Remarks About the Preferred Embodiment
One of ordinary skill in the art of designing and using ICs will realize many advantages from studying and using the preferred embodiment. For example, a single material and process step can now be used for both a cover coat and anti-bridge material.
It is important to note that the cover coat 50 should be extended beyond the first bend 17 in the metal leads to achieve effective anti-bridging protection. Additionally, it is noted that cover coat 50 may cover both the bottom and sides of leads 14 for increased anti-bridging and even the top side thereof. Although, it has been discovered that simply covering the bottom side of leads 14 will suffice.
It is noted that the preferred embodiment designs its circuitry 12 and traces 18 using unsolderable thick film material, which is used to make resistor networks. A skilled artisan will also realize that if the circuitry 12 and traces 18 are made of solderable material, then a cover coat 50 may be required thereon to prevent solder from forming thereon during wave soldering process steps, for example.
Additionally, it is well understood that the depending upon the amount of covercoat material located on the wheel 60, the covercoat material application can be controlled. In particular, covercoat material may only cover the bottom face 56 if a small amount of covercoat material is applied. It may be possible to additionally cover the side faces if more covercoat material is applied from the wheel. A thick layer of covercoat may even extend between adjacent leads if a large amount is applied, appearing like a solder bridge.
It is noted that both sides of leads 14 may be easily coated by using two wheels 60; one wheel on each side of the IC 10. In this fashion, both sides of the IC body 16 can also be covered.
Variations of the Preferred Embodiment
Although the illustrated embodiments discuss the arrangement of an IC using thick film for both the electronics 12 and the traces 18 mounted thereon, one skilled in the art will realize that the preferred embodiment would work with most any IC arrangement needing to avoid bridging problems.
An additional variation of the invention contemplates the use of applying any type of covercoat material that serves the purpose of 1) insulating IC electronics and 2) creating an anti-bridge on metal leads extending from the IC body.
Although the preferred embodiment depicts a certain shaped wheel 60, many variations are possible. For example, a very spongy material may work with gear teeth, which work to separate individual ICs as covercoat material 50 is applied thereto. In fact, one skilled in the art could conceive of a cover coat application tool that is not a wheel, but a stamp pad that is rewetted with covercoat material between stamping, or even spraying covercoat material onto the IC with directed micro spray nozzles.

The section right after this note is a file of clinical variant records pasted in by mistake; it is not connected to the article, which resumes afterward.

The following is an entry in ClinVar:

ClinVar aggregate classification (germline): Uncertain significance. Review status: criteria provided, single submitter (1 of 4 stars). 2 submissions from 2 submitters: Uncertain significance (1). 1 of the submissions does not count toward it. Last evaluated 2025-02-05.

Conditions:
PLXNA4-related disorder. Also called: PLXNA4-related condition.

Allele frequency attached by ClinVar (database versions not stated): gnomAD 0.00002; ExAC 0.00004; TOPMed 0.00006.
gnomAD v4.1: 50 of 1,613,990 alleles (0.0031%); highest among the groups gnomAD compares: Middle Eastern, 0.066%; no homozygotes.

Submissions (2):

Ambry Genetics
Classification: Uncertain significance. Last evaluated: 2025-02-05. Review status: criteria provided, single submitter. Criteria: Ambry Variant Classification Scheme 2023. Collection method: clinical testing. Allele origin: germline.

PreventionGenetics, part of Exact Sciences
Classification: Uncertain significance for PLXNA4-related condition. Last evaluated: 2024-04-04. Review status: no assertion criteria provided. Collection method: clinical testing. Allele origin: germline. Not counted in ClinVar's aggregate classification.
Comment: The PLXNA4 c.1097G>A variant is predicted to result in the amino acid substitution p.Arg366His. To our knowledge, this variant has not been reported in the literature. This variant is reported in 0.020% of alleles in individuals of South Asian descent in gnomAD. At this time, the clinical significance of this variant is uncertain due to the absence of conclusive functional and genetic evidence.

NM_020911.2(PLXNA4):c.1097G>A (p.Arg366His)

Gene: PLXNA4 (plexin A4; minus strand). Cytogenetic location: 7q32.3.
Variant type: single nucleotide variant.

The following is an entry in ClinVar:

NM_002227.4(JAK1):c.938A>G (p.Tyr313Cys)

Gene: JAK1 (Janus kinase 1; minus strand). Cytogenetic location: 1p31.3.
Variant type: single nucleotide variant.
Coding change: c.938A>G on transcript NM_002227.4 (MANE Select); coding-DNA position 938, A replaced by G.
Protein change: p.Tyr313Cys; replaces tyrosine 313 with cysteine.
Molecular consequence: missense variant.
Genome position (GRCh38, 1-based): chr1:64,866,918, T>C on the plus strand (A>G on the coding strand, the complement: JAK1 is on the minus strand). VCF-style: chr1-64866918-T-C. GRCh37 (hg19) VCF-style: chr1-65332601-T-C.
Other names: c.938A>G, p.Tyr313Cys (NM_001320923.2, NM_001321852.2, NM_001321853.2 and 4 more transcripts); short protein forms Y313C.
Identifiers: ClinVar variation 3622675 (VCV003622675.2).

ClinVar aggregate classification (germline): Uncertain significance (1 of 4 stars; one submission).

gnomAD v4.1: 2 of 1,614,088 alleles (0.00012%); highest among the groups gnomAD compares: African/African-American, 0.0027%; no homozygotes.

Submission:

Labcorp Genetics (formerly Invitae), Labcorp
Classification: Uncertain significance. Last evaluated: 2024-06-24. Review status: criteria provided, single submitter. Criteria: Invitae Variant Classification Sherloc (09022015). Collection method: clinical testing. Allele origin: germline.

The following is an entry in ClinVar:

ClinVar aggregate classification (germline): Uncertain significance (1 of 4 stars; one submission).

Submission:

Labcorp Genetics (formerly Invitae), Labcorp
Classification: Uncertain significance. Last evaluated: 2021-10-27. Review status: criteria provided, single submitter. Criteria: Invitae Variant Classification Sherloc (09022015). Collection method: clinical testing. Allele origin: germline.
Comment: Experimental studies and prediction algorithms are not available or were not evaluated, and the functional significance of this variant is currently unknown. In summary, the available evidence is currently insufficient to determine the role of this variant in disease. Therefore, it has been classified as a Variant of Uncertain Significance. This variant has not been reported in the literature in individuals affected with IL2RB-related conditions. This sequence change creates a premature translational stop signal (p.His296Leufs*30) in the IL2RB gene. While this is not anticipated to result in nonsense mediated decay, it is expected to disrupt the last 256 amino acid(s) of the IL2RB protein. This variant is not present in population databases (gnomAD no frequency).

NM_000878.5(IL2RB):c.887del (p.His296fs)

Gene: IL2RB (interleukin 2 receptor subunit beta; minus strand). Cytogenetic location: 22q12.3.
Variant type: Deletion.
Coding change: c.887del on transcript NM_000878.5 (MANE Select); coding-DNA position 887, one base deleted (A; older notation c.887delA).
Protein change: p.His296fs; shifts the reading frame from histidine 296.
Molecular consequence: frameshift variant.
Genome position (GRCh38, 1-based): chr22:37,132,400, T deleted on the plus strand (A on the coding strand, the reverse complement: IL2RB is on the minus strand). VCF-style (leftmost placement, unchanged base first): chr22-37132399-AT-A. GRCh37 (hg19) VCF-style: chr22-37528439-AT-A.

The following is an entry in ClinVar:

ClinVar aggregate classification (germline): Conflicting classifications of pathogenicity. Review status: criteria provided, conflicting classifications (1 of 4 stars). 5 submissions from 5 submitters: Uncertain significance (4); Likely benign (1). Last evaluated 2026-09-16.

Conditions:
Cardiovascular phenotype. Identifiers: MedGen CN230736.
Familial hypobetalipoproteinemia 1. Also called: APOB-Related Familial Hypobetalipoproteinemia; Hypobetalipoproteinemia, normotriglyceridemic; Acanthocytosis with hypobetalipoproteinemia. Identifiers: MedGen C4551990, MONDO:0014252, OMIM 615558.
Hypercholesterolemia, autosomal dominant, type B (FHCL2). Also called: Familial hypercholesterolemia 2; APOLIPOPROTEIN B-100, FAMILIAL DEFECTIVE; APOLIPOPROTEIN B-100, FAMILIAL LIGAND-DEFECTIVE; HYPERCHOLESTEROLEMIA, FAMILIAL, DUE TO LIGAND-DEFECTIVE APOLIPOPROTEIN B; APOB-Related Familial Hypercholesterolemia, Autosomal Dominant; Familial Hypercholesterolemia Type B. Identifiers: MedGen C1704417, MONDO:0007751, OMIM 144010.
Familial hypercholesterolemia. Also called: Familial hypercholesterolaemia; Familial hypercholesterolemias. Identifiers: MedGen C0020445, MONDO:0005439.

Although, the preferred embodiment describes covering the bottom side of the IC 10 and leads 14 with a covercoat material, like epoxy, it is contemplated to cover only a top side of both parts, or any combination of sides thereof, depending upon the application.
The preferred embodiment describes placing epoxy 50 in the cup region that means extending from the body surface to a point just past the first bend 17. It is even contemplated that the epoxy will extend completely around the first bend and potentially all the way to the second bend 19. Additionally, it is expected that this method and design will work equally as well with other type of lead designs like "J" leads etc.
Eventhough the illustrated embodiment teaches placing electrical circuitry on both sides of the IC, it is contemplated that circuitry be placed only on the top side, or only on the bottom side.
While the invention has been taught with specific reference to these embodiments, someone skilled in the art will recognize that changes can be made in form and detail without departing from the spirit and the scope of the invention. The described embodiments are to be considered in all respects only as illustrative and not restrictive. The scope of the invention is, therefore, indicated by the appended claims rather than by the description. All changes that come within the meaning and range of equivalency of the claims are to be embraced within their scope.
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|U.S. Classification||257/692, 257/E23.126, 257/779, 257/696|
|International Classification||H01L23/31, H05K3/34|
|Cooperative Classification||Y02P70/613, H01L2924/0002, H01L23/3135, H05K3/3426|
|European Classification||H01L23/31H4, H05K3/34C3B|
|Aug 20, 1997||AS||Assignment|
Owner name: CTS CORPORATION, INDIANA
Free format text: ASSIGNMENT OF ASSIGNORS INTEREST;ASSIGNORS:DEDERT, RONALD J.;KAVERMAN, PAUL J.;HOLLINGER, JR., WILLIAM B.;REEL/FRAME:008768/0228
Effective date: 19970819
|May 31, 2002||FPAY||Fee payment|
Year of fee payment: 4
|Jun 18, 2002||REMI||Maintenance fee reminder mailed|
|Jun 21, 2006||REMI||Maintenance fee reminder mailed|
|Dec 1, 2006||LAPS||Lapse for failure to pay maintenance fees|
|Jan 30, 2007||FP||Expired due to failure to pay maintenance fee|
Effective date: 20061201